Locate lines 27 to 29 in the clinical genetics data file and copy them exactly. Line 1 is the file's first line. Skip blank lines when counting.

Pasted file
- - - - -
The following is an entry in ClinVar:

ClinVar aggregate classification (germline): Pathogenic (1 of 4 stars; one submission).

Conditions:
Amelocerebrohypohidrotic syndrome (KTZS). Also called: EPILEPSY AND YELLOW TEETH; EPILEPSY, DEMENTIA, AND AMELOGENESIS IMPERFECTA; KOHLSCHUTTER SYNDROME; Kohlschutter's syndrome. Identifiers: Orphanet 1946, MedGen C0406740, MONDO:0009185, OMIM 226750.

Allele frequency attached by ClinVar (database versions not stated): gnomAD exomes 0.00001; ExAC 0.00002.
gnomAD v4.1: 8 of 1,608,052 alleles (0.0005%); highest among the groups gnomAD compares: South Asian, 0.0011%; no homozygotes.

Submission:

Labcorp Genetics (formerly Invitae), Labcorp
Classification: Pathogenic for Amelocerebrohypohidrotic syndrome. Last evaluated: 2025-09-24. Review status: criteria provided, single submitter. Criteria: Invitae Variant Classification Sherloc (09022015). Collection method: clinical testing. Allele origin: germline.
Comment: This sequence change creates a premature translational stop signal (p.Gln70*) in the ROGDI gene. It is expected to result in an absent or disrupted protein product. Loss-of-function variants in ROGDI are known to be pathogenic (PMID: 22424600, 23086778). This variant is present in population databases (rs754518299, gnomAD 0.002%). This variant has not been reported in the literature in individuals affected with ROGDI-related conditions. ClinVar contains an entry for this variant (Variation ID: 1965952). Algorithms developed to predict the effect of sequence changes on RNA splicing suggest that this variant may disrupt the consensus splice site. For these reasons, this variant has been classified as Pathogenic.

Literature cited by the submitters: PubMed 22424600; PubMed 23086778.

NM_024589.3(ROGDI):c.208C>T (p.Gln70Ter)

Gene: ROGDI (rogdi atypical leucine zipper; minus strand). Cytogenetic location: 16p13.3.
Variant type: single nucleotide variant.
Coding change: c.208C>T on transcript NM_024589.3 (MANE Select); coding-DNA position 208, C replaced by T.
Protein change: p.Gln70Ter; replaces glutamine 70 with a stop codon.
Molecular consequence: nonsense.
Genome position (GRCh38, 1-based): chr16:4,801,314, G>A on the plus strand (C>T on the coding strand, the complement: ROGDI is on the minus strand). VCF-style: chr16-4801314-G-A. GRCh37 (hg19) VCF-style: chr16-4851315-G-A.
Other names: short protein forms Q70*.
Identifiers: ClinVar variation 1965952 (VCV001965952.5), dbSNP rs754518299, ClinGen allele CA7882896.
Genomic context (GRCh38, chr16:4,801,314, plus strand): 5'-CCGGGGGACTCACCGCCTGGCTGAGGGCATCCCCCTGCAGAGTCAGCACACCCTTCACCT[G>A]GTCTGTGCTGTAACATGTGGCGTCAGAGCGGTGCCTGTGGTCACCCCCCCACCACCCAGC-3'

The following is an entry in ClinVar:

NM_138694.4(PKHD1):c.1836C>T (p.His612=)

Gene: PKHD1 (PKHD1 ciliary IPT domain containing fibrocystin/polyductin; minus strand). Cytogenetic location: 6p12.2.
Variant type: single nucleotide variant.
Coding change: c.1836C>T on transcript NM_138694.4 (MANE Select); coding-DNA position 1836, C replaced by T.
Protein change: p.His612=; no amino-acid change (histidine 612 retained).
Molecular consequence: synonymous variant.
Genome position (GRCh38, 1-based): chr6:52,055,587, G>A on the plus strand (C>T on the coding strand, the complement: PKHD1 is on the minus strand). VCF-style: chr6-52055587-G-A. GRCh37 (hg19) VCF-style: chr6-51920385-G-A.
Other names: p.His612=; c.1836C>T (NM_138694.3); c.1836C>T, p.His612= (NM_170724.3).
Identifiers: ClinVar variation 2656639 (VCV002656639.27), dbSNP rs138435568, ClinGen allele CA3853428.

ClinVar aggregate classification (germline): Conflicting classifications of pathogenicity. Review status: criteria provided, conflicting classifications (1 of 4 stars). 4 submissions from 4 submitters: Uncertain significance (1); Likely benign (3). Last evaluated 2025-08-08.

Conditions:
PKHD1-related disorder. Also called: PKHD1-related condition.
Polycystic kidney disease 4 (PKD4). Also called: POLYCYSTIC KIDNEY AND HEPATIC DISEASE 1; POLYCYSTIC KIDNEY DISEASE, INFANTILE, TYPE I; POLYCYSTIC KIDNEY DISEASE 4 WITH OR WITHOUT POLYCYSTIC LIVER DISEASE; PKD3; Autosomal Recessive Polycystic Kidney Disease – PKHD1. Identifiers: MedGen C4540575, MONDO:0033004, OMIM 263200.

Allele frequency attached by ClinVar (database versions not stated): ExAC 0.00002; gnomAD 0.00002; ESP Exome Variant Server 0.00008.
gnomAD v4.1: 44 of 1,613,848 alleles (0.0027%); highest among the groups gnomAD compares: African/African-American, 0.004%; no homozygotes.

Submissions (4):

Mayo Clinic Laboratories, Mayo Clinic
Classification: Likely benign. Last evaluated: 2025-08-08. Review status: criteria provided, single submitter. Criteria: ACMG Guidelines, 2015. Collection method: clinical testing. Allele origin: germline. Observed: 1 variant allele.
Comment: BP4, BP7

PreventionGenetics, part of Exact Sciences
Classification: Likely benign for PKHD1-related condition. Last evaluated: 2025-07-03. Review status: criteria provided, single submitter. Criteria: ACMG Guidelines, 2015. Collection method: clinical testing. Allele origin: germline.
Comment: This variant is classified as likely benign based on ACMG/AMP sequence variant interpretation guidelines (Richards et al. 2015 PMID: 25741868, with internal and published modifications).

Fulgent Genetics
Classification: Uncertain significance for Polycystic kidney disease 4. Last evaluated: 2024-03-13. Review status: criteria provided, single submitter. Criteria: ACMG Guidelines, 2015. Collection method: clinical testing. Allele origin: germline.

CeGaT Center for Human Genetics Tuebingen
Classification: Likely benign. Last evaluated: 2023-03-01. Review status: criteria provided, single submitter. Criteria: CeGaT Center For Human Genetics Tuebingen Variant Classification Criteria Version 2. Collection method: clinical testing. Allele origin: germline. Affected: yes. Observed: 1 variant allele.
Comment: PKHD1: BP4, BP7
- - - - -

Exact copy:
Protein change: p.His612=; no amino-acid change (histidine 612 retained).
Molecular consequence: synonymous variant.
Genome position (GRCh38, 1-based): chr6:52,055,587, G>A on the plus strand (C>T on the coding strand, the complement: PKHD1 is on the minus strand). VCF-style: chr6-52055587-G-A. GRCh37 (hg19) VCF-style: chr6-51920385-G-A.